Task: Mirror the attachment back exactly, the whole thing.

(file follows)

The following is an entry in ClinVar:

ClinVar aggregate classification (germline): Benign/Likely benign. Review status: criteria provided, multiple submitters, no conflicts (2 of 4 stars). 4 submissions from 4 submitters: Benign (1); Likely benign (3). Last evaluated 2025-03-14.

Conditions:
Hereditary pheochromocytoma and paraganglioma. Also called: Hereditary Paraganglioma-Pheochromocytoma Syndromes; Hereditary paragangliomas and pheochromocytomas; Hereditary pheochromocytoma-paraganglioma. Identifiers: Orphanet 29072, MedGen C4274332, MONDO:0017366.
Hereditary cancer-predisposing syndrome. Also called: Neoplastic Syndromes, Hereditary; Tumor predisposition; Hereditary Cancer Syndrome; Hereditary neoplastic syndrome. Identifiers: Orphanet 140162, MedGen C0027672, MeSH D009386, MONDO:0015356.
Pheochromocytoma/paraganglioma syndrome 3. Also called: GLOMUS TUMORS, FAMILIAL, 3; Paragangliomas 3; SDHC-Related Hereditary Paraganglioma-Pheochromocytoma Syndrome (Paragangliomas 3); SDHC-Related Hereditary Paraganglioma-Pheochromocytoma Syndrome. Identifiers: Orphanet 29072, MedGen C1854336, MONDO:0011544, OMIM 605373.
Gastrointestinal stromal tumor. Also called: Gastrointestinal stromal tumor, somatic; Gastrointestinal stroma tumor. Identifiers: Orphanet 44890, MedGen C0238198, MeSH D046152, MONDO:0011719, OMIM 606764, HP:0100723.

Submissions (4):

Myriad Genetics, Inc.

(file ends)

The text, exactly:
The following is an entry in ClinVar:

ClinVar aggregate classification (germline): Benign/Likely benign. Review status: criteria provided, multiple submitters, no conflicts (2 of 4 stars). 4 submissions from 4 submitters: Benign (1); Likely benign (3). Last evaluated 2025-03-14.

Conditions:
Hereditary pheochromocytoma and paraganglioma. Also called: Hereditary Paraganglioma-Pheochromocytoma Syndromes; Hereditary paragangliomas and pheochromocytomas; Hereditary pheochromocytoma-paraganglioma. Identifiers: Orphanet 29072, MedGen C4274332, MONDO:0017366.
Hereditary cancer-predisposing syndrome. Also called: Neoplastic Syndromes, Hereditary; Tumor predisposition; Hereditary Cancer Syndrome; Hereditary neoplastic syndrome. Identifiers: Orphanet 140162, MedGen C0027672, MeSH D009386, MONDO:0015356.
Pheochromocytoma/paraganglioma syndrome 3. Also called: GLOMUS TUMORS, FAMILIAL, 3; Paragangliomas 3; SDHC-Related Hereditary Paraganglioma-Pheochromocytoma Syndrome (Paragangliomas 3); SDHC-Related Hereditary Paraganglioma-Pheochromocytoma Syndrome. Identifiers: Orphanet 29072, MedGen C1854336, MONDO:0011544, OMIM 605373.
Gastrointestinal stromal tumor. Also called: Gastrointestinal stromal tumor, somatic; Gastrointestinal stroma tumor. Identifiers: Orphanet 44890, MedGen C0238198, MeSH D046152, MONDO:0011719, OMIM 606764, HP:0100723.

Submissions (4):

Myriad Genetics, Inc.